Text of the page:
E-Discovery

  • Truth
    Legal Updates

    And The Truth, or Lack Thereof, Shall Set You Free - PART TWO

    In Part Two of this blog series, I discuss lessons learned and provide best practices for complying with discovery obligations. In Part One of this blog series, we analyzed Burris v. JP Morgan Chase & Co., et al., a case in which the Court dismissed Plaintiff's complaint with prejudice because of Plaintiff’s “extensive misconduct and deception, without any obvious contrition or awareness of the wrongfulness of his conduct” which posed a serious risk any further proceedings would be “plagued” by a similar pattern of discovery abuse and deception that would make “it impossible for the district court to conduct a trial with any reasonable assurance that the truth would be available." As litigants and legal practitioners, we can learn from the Court's decision in Burris and ensure we don't make the same mistakes.

  • Truth
    Legal Updates

    And The Truth, or Lack Thereof, Shall Set You Free - PART ONE

    In Part One of this blog series, I discuss a case that makes clear the importance of complying with discovery obligations. The Court concluded that Plaintiff’s “extensive misconduct and deception, without any obvious contrition or awareness of the wrongfulness of his conduct” posed a serious risk any further proceedings would be “plagued” by a similar pattern of discovery abuse and deception that would make “it impossible for the district court to conduct a trial with any reasonable assurance that the truth would be available” and ordered Plaintiff’s complaint dismissed with prejudice. Indeed, although the old adage dictates that to the victor go the spoils, there are no spoils and no victory for one who engages in spoliation.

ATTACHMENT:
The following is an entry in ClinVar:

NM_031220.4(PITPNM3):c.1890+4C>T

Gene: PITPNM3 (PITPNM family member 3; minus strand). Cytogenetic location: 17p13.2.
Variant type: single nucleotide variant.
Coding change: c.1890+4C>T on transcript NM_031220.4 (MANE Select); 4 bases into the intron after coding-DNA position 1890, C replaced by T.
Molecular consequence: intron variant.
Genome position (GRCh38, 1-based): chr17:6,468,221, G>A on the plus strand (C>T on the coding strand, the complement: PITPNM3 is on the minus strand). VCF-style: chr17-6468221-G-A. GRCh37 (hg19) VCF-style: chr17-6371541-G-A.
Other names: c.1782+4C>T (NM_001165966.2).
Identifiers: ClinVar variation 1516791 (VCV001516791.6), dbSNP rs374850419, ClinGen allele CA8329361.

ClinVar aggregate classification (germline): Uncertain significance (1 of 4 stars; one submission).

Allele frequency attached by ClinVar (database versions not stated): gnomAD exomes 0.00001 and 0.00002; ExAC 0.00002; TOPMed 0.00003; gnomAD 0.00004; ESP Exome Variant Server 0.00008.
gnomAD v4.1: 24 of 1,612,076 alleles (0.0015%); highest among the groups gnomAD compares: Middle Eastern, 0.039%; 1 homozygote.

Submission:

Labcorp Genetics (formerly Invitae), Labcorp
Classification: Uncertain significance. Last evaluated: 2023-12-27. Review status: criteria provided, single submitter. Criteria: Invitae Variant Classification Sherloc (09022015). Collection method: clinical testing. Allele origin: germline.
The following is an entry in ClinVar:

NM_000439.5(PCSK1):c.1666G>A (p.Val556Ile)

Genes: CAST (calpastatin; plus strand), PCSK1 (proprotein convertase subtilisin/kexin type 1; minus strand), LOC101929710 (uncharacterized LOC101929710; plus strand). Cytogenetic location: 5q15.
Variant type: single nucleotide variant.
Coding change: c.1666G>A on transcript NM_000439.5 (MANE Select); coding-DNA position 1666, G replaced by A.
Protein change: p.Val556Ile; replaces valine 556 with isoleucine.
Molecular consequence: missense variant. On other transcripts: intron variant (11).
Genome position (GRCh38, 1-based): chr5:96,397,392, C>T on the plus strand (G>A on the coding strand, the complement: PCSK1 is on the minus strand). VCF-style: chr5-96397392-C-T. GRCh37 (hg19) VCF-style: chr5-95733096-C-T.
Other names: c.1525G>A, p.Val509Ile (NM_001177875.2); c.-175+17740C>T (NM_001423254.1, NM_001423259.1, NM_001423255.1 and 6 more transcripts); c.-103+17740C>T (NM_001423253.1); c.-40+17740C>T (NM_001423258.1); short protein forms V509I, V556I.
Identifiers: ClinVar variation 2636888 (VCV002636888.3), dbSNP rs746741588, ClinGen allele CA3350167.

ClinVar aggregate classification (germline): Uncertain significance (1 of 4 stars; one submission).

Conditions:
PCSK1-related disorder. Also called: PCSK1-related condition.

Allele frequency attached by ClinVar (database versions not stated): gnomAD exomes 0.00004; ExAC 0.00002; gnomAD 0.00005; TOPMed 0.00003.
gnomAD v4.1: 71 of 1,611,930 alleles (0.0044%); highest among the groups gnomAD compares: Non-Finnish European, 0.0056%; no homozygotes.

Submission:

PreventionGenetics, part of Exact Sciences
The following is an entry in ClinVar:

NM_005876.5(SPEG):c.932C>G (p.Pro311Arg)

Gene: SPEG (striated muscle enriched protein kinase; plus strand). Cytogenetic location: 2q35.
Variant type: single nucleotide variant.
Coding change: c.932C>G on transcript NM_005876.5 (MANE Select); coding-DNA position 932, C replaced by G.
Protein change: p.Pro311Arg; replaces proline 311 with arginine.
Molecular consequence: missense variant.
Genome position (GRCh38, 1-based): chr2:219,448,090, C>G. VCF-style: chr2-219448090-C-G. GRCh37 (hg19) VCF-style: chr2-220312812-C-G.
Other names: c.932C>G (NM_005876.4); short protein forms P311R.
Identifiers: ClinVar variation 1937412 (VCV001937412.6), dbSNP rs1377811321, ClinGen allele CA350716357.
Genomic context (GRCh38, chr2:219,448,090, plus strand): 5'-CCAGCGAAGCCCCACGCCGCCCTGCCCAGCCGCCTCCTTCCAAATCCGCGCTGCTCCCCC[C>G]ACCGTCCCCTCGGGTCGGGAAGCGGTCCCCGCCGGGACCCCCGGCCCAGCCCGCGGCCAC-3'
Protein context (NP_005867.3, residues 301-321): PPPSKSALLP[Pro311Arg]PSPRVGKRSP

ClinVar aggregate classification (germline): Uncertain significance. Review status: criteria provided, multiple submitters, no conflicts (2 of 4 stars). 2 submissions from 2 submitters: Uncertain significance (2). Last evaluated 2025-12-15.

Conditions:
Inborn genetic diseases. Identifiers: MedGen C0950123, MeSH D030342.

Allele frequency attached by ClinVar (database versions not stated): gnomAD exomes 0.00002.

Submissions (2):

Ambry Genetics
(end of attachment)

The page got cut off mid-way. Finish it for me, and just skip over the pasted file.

• Phases
    Legal Updates

    Finding Proportionality in a Phased Approach to E-Discovery

    Two recent decisions highlight the usefulness of phased e-discovery as a tool to satisfy Rule 26(b)(1)’s ever-important proportionality requirement. Model orders for patent cases in numerous courts require phased discovery, typically phasing email discovery to occur after other discovery and only if deemed necessary. However, phased discovery is becoming prevalent in other types of cases as well.

  • Social Network
    Technology Advantage

    Collection Best Practices - How Multifaceted Software Has Changed E-Discovery

    As our work force has shifted to mobile and remote working practices (a trend in place before COVID, which only accelerated during the pandemic), businesses have turned to collaborative messaging tools such as Slack and various versions of Teams to manage communications. On the positive side, by using these messaging tools, organizations are able to more efficiently discuss ideas and brainstorm solutions. However, when an organization becomes involved in a dispute and those communications are potentially relevant to the dispute and need to be preserved and collected, the process may not be as straightforward as a simple email collection.

  • Justice
    Legal Updates

    Court Orders Spoliation Sanctions Requiring Defendants and Former Defense Counsel To Pay Attorneys’ Fees and Costs

    In DR Distributors LLC v. 21 Century Smoking, Inc, v. CB Distributors, Inc. and Carlos Bengos, 2021 WL 185082, No. 12 CV 50324 (1/19/2021), Judge Johnston of the Northern District of Illinois, granted Plaintiff’s motion for sanctions against Defendants and their former counsel, requiring them to, among other things, pay what was expected to exceed a million dollars of attorneys’ fees and costs to Plaintiff. The Court imposed the sanctions based on its conclusion that Defendants and their former counsel: did not take reasonable steps to preserve ESI (electronically stored information); did not conduct a reasonable investigation of their ESI; did not timely disclose ESI under 26(g); and spoliated thousands of emails and chat messages. This ruling shows that we, as legal practitioners, need to be extremely congizant of our discovery obligations.

  • COVID
    Technology Advantage

    COVID-19 and E-Discovery- How Things Are Changing

    COVID-19 has changed the world we live in. People are working from home, students are attending classes online, and all group events are handled remotely. For those of us who work in the E-Discovery field things have changed also. While we are facing new challenges, we are also finding interesting new opportunities to conduct our work more efficiently, and everything we are learning will inform our work even after the pandemic is over.